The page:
"Gluten-free" label can be unreliable, be cautious

This may not be news to some, but I am sure there are people who were just as unaware as I was of this. There seems to be a wide misconception of what "gluten free" really means to the effect that companies are truly misleading consumers.

I came upon this information after inquiring about a product that was deceptively labeled "gluten-free."

The product: Megafood Women's One Daily
The label claimed: Gluten-free

I started to have a reaction a couple days of starting the multi. My body warned me something was not right: stomach ache and bloating. I thought, okay what's new?

The question really is, why is this occurring? I am not so naive that I believe that companies aren't aware that being misleading in their labeling is not hurting some consumers.

So I stopped taking the multi-vitamin and I felt better again. Eager to know if my gut (in this case, literally) was right about this product being contaminated with gluten in some way, I contacted the company. I got a response that was very much unwelcome and extremely displeasing to me.

The exact quote:

"At this time we do regularly test lots of tablets for gluten although not every lot. However, the last time we tested Women’s One Daily it was less than 20ppm gluten.

The FDA has proposed a rule that anything under 20ppm gluten can be labeled as gluten free. To my knowledge the rule has not been published (become law) as yet, but it is generally accepted that less than 20ppm gluten is gluten free.

Considering our batch sizes and the fact our products that have tested higher than 20ppm gluten (not labeled gluten free) aren't extremely high in gluten, it is extremely unlikely that cross contamination could result in Women’s One Daily being over 20ppm gluten."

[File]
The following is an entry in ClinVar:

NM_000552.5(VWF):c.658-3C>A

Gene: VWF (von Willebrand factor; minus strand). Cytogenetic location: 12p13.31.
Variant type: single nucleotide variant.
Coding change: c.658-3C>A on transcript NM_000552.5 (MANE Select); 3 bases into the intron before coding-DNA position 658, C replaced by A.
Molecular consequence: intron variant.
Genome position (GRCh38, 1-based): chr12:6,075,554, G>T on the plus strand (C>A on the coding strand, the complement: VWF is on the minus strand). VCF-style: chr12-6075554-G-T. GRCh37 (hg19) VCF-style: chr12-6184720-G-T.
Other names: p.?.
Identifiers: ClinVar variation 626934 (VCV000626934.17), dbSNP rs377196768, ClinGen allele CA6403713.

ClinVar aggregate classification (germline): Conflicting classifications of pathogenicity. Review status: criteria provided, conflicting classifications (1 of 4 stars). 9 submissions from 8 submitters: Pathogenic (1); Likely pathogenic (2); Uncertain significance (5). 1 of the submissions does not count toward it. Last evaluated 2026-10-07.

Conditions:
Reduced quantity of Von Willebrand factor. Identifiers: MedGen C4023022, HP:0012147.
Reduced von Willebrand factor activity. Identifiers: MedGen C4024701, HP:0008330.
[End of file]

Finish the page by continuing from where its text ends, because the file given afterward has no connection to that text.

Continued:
So press on cautiously. There are definitely companies out there that are apparently willing to cross the line simply for the sake of making more money. Though, in the end they are making a mistake once someone (like me) finds out the truth.

My question still remains unanswered. How can it be considered gluten-free if it still has gluten? It's like saying "hey bud, I know you're allergic to peanuts but I made some cookies that have less than 20ppm peanuts in them. So they are peanut-free, you can have them right? You won't get all hivey and itchy and have problems breathing right?"

While I know celiac disease is not a gluten allergy, I use the example above because I believe it should be taken very seriously, much like someone who has a severe food allergy. Gluten damages the small intestines for people with celiac disease after all.. not to mention all of the obvious physical symptoms that are unpleasant.


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